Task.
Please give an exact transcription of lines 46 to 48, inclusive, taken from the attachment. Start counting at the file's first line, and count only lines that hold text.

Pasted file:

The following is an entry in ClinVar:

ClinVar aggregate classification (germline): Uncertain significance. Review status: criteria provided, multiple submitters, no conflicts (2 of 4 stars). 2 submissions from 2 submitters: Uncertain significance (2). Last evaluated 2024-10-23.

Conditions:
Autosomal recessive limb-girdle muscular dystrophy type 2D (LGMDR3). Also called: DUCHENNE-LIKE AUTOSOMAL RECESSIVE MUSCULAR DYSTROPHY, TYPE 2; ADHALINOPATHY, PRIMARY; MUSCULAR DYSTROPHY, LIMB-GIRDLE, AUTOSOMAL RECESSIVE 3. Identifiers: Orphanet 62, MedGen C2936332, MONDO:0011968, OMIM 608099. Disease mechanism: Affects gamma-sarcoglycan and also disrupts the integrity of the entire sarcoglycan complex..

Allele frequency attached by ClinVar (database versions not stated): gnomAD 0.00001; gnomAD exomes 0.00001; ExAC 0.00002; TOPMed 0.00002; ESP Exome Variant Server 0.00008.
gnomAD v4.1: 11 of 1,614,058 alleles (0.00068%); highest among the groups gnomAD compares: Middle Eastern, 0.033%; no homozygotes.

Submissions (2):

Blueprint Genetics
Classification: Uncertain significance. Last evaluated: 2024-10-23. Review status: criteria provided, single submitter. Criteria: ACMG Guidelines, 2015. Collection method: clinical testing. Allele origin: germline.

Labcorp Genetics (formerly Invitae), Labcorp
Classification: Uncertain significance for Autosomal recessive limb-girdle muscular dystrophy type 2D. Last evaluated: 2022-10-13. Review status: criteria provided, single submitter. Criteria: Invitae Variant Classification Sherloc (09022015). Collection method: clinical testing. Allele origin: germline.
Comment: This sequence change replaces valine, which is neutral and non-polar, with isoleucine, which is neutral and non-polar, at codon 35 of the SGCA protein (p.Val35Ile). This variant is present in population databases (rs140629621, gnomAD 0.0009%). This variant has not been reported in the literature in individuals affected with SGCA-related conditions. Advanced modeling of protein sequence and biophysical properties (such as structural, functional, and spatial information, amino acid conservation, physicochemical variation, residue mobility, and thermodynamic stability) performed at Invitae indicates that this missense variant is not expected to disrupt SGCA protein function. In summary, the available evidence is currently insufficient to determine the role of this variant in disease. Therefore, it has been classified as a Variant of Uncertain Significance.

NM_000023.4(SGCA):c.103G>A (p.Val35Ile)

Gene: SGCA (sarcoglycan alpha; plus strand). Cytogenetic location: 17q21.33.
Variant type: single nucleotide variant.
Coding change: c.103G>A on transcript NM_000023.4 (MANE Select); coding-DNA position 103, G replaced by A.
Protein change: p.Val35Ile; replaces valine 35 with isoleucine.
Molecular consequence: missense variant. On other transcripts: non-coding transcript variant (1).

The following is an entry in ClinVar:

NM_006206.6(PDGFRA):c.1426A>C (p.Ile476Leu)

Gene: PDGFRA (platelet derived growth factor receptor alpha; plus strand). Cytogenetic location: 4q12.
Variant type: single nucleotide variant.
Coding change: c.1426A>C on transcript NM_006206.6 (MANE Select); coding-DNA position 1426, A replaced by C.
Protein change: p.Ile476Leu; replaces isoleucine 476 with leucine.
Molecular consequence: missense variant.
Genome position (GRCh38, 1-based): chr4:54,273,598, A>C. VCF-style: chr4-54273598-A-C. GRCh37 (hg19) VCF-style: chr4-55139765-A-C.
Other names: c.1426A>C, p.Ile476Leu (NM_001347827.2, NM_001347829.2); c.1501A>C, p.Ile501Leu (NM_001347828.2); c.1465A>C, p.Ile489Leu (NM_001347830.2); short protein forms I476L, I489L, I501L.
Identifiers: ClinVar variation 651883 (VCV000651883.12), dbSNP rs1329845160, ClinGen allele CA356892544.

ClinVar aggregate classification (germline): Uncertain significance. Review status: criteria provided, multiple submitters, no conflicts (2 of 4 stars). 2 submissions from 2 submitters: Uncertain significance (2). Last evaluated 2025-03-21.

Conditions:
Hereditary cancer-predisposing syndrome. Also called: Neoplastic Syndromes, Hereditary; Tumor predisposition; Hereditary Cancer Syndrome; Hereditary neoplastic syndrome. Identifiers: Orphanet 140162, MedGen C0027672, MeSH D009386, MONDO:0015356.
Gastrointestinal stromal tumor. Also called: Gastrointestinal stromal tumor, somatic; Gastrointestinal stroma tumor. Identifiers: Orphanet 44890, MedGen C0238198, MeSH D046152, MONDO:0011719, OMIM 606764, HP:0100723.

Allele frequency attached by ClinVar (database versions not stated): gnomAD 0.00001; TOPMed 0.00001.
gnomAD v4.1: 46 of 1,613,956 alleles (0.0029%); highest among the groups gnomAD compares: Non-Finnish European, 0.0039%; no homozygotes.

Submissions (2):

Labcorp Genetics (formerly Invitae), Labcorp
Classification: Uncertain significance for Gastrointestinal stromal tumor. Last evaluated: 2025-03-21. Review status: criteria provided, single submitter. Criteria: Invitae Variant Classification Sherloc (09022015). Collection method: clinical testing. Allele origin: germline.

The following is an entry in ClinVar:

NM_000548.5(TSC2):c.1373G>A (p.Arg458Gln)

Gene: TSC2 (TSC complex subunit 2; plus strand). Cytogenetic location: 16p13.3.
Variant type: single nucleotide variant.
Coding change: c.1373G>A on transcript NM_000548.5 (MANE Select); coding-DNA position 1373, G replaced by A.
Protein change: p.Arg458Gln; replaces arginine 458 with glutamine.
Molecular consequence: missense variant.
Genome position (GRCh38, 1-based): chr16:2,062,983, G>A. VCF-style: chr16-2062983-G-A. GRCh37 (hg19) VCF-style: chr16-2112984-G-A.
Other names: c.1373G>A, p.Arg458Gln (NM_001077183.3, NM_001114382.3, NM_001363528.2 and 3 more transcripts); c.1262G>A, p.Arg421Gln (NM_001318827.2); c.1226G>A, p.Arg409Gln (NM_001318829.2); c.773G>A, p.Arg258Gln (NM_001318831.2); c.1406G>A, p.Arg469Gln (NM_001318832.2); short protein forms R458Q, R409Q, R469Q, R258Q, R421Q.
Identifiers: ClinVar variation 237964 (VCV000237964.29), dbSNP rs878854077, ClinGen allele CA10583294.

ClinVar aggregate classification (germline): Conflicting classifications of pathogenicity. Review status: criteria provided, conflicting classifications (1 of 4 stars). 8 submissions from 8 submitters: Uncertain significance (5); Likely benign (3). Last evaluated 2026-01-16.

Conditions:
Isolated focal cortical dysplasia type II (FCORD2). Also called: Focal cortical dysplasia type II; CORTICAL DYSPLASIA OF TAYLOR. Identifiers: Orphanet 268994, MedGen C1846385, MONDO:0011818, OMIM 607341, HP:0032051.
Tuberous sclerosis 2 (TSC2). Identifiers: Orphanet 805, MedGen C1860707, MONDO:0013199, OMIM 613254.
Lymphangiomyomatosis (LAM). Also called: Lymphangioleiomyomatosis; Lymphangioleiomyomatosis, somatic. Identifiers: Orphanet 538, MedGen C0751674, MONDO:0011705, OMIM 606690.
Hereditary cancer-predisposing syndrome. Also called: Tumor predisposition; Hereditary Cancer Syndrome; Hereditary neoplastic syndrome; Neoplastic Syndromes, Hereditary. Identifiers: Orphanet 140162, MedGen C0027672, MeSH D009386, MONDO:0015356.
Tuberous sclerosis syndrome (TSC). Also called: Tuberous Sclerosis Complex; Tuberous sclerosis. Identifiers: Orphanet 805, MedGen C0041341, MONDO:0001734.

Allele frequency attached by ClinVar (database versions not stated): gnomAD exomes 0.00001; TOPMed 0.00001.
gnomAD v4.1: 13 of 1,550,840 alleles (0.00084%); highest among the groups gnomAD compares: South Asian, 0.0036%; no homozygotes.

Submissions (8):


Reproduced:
Other names: c.1373G>A, p.Arg458Gln (NM_001077183.3, NM_001114382.3, NM_001363528.2 and 3 more transcripts); c.1262G>A, p.Arg421Gln (NM_001318827.2); c.1226G>A, p.Arg409Gln (NM_001318829.2); c.773G>A, p.Arg258Gln (NM_001318831.2); c.1406G>A, p.Arg469Gln (NM_001318832.2); short protein forms R458Q, R409Q, R469Q, R258Q, R421Q.
Identifiers: ClinVar variation 237964 (VCV000237964.29), dbSNP rs878854077, ClinGen allele CA10583294.

ClinVar aggregate classification (germline): Conflicting classifications of pathogenicity. Review status: criteria provided, conflicting classifications (1 of 4 stars). 8 submissions from 8 submitters: Uncertain significance (5); Likely benign (3). Last evaluated 2026-01-16.